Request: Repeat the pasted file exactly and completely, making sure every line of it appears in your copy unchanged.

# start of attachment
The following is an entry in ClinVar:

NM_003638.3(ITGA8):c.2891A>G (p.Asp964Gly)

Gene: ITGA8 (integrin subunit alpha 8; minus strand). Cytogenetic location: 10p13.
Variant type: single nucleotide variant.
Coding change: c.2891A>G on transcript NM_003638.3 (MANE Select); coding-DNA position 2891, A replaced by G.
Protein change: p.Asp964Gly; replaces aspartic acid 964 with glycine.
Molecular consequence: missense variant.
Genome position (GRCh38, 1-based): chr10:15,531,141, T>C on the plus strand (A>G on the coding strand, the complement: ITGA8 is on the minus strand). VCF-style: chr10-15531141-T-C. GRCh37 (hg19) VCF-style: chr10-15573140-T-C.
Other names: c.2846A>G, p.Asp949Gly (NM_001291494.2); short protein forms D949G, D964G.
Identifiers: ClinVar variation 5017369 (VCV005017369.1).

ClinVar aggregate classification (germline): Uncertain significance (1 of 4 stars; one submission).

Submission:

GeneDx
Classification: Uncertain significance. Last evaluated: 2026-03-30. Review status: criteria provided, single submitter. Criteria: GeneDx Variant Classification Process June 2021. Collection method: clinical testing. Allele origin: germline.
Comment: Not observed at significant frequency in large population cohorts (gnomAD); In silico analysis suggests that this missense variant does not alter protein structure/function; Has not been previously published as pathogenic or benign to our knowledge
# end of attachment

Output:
The following is an entry in ClinVar:

NM_003638.3(ITGA8):c.2891A>G (p.Asp964Gly)

Gene: ITGA8 (integrin subunit alpha 8; minus strand). Cytogenetic location: 10p13.
Variant type: single nucleotide variant.
Coding change: c.2891A>G on transcript NM_003638.3 (MANE Select); coding-DNA position 2891, A replaced by G.
Protein change: p.Asp964Gly; replaces aspartic acid 964 with glycine.
Molecular consequence: missense variant.
Genome position (GRCh38, 1-based): chr10:15,531,141, T>C on the plus strand (A>G on the coding strand, the complement: ITGA8 is on the minus strand). VCF-style: chr10-15531141-T-C. GRCh37 (hg19) VCF-style: chr10-15573140-T-C.
Other names: c.2846A>G, p.Asp949Gly (NM_001291494.2); short protein forms D949G, D964G.
Identifiers: ClinVar variation 5017369 (VCV005017369.1).

ClinVar aggregate classification (germline): Uncertain significance (1 of 4 stars; one submission).

Submission:

GeneDx
Classification: Uncertain significance. Last evaluated: 2026-03-30. Review status: criteria provided, single submitter. Criteria: GeneDx Variant Classification Process June 2021. Collection method: clinical testing. Allele origin: germline.
Comment: Not observed at significant frequency in large population cohorts (gnomAD); In silico analysis suggests that this missense variant does not alter protein structure/function; Has not been previously published as pathogenic or benign to our knowledge